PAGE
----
the adventures of baron munchausen







The mainstream media will often refer to Terry Gilliam's The Adventures of Baron Munchausen as a financial flop. True, as is his wont, Gilliam went way over budget, and shooting was troubled from the start. But what is rarely mentioned is the fact that the summer this film was released was also the summer of the first Batman movie. That Hollywood-backed blockbuster monopolized the multiplexes, and Munchausen ended up playing in relatively few theaters. It never had a chance. More's the shame, as this is one motion picture that demands to be seen on the big screen.

Based on a children's book, The Adventures of Baron Munchausen is a big, beautiful mess. Visually stunning - and this before CGI - the set pieces are often breathtaking, with moments of beauty that only the cinema can provide. The scenes of Venus (a young and nubile Uma Thurman) arising from her shell, or dancing with the Baron in mid-air amongst cascading fountains, are worth the price of admission. One can enjoy these moments on the small screen, but when seen larger then life the effect is nothing short of transporting.

Not surpisingly, the mood is rather Python-esque: light and ludicrous with a twisted logic. John Neville is suitably dashing in the title role. The rest of the cast, including Eric Idle, Oliver Reed, Jonathan Pryce, Valentina Cortese, and an uncredited Robin Williams, are obviously having a blast. They're as over-the-top as one would expect in what is essentially a fairy tale. Nine-year-old Sarah Polley is the sole voice of reason here, in a surprisingly mature performance.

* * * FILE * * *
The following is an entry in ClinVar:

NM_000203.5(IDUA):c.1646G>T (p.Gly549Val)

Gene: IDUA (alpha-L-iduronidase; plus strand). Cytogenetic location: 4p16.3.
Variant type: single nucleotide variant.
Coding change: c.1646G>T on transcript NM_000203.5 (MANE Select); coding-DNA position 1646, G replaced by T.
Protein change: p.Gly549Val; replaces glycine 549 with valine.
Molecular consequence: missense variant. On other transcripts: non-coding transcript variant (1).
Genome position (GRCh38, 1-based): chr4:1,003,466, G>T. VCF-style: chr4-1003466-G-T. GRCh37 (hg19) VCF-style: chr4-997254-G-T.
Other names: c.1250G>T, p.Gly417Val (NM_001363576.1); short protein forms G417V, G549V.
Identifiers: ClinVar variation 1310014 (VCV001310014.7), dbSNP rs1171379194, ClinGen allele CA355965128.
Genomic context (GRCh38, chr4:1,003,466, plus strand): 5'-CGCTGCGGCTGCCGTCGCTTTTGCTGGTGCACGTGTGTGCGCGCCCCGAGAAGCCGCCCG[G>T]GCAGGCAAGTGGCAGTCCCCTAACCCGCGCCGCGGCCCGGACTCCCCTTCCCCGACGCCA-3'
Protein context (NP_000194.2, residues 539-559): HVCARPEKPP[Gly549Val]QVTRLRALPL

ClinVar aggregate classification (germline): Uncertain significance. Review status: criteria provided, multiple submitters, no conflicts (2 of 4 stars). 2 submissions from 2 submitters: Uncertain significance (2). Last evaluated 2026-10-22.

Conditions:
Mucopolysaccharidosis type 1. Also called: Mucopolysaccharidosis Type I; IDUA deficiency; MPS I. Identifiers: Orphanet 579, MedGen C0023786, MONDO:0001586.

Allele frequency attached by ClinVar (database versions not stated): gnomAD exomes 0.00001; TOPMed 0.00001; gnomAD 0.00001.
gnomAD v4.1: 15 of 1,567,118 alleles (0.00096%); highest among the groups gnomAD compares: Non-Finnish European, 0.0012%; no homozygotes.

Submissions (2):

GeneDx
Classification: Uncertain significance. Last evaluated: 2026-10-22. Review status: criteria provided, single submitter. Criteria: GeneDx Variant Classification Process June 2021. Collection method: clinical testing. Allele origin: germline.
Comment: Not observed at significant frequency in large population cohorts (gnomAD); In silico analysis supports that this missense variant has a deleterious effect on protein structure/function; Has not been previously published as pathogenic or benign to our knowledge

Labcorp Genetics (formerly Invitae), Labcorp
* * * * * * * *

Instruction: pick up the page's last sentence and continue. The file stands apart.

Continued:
As retold by Gilliam, The Adventures of Baron Munchausen is more than just "hot air and phantasy" (to quote a character from the film). It is a spiritual allegory. Ever the visionary, keenly aware of archetypes and the power of film, Gilliam has created a fable of empowerment, of remembering one's true self and embracing one's gifts for the betterment of all. Symbols and mythology need not be understood by the intellect for their meanings to be grasped on a deeper, subconscious level. That is the highest ideal of art, and in that respect Terry Gilliam is a true artist.



[Screencaps via DVDBeaver.com]

4 comments:

  1. I've always loved this movie! As a kid my dad had it on VHS and watched it repeatedly (as he was wont to do -he'd become obsessed with a movie and watch it daily for months). I recently watched it on netflix and was just blown away. I saw what my dad liked in it which I had never noticed as a kid.

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  2. My brother-in-law raves about it, and we have been waiting in vain for an opportunity to see it on the big screen at somewhere like the BFI for what seems like ever... One day. Jx

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